… Scott’s rule of airports. The things you have to do before you get to the gate will eat up all available time before boarding. … Five things I hate about Vegas: the heat, the amount of distance you have to walk, waiting in lines, the expense, the phoniness. … In terms of “What happens in Vegas, stays in Vegas,” I have concluded that what happens is you lose your money, which stays in Vegas. … Somebody said the costs in New York are higher. I said, “Yeah, but in New York, you’re not asked to open up a manhole and start throwing in all your money.” … To accurately reflect activities, there’s a new casino under construction called ‘The Money Pit”. … In its usual spirit of commerce, one of the casinos is showing an updated version of the classic statue, now labeled Venus de Armani. But Vegas always has such a great customer service attitude--it's so refreshing to see that at work in the ads "Girls direct to You". …. … The U.S. Department of Commerce has declared that because of inflation a picture is now worth 783 words. In other news, anyone who says they will give their right arm for something will have to cough up an arm and a half. Anything that previous cost an arm and a leg is now out of the reach of most consumers.Last modified on Saturday, 23 August 2014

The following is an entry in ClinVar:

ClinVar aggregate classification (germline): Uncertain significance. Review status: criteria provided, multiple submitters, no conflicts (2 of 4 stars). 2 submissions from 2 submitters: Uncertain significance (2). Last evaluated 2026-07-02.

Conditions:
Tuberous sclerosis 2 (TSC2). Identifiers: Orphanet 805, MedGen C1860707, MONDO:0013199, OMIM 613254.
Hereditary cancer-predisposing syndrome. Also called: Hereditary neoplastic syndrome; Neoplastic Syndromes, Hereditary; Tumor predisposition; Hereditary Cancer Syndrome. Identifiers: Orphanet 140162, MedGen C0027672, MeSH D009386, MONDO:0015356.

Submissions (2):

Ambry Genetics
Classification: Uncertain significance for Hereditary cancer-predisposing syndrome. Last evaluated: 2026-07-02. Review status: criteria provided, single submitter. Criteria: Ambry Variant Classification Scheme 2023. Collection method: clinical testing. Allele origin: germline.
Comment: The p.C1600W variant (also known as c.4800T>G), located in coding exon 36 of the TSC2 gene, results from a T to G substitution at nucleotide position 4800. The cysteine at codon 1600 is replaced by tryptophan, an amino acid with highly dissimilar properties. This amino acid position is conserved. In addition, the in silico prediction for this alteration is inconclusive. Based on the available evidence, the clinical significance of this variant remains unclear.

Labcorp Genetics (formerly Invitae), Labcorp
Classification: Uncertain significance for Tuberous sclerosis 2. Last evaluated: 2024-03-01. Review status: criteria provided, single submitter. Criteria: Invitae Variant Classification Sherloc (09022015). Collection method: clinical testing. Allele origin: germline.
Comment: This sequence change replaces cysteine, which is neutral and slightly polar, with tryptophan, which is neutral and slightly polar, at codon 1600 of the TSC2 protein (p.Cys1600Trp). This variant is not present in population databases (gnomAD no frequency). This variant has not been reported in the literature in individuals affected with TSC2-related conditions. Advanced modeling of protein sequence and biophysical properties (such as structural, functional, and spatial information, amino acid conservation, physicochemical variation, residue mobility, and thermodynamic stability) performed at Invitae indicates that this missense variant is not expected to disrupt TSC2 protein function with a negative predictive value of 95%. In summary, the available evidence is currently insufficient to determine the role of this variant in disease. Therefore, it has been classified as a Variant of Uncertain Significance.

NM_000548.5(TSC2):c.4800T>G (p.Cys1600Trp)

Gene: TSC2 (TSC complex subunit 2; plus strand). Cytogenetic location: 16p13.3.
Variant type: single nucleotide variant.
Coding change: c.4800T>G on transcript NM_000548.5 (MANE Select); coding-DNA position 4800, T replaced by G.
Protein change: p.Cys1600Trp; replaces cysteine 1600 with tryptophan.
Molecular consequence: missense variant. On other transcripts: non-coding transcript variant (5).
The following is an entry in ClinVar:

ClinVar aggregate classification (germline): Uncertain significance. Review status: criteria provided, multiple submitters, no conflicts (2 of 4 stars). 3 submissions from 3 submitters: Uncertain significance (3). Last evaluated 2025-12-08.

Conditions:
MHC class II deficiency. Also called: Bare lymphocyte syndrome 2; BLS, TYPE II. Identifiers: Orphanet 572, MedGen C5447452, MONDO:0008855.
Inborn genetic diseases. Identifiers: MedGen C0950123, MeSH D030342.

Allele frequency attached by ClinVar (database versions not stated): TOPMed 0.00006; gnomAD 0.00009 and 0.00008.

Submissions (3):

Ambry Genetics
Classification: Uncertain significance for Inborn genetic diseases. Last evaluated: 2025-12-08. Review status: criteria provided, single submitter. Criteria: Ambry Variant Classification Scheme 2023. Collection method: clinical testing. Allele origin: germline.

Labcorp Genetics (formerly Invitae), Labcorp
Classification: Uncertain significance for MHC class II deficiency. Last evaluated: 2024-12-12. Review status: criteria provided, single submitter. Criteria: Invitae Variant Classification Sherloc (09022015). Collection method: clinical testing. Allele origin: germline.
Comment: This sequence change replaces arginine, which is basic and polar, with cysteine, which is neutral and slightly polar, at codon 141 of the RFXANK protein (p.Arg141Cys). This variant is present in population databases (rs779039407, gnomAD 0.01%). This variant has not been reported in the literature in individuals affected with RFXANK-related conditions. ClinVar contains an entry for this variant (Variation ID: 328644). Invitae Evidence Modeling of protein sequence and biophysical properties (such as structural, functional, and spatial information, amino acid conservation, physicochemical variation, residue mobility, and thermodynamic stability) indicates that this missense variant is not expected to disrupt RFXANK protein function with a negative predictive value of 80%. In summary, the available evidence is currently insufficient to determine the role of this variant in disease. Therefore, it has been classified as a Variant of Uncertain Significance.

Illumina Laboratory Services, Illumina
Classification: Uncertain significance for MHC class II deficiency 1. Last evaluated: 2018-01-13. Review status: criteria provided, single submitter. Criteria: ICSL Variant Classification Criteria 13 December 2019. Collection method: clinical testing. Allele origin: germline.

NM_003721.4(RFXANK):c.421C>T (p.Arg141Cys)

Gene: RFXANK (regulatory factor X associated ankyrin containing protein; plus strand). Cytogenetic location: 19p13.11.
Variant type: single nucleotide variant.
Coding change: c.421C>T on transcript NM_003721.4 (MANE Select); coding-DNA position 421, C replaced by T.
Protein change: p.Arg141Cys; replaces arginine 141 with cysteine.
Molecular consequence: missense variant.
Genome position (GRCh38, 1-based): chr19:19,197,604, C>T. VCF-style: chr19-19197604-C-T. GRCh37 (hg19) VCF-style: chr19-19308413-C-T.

RANDOM THOUGHTS: HARRISON FORD
In the latest episode of the movie franchise, Harrison Ford, as the intrepid, but aging adventurer, stars in “Indiana Jones and the Temple of Prunes” in which Indy seeks the ancient secrets of regularity. Indy has to let a culprit go as he comes up wheezing in his attempt to pursue the evil-doer.... An ill-advised, but lesser-known sequel, starred Toronto Mayor Rob Ford in "Indiana Jones: the Fat's in the Fire" in which the rotund politician dies after he's too wide to pass through the narrowing doorway of a pyramid.
Bob Scott has been informing and entertaining the mid-market financial software community with his email newsletters for 10 years. And he has been covering this market through print publications for 18 years, first as technology editor of Accounting Today and then as the Editor of Accounting Technology from 1997 through 2009. He has covered the traditional tax and accounting profession during the same time and continues to address that as executive editor of the Progressive Accountant.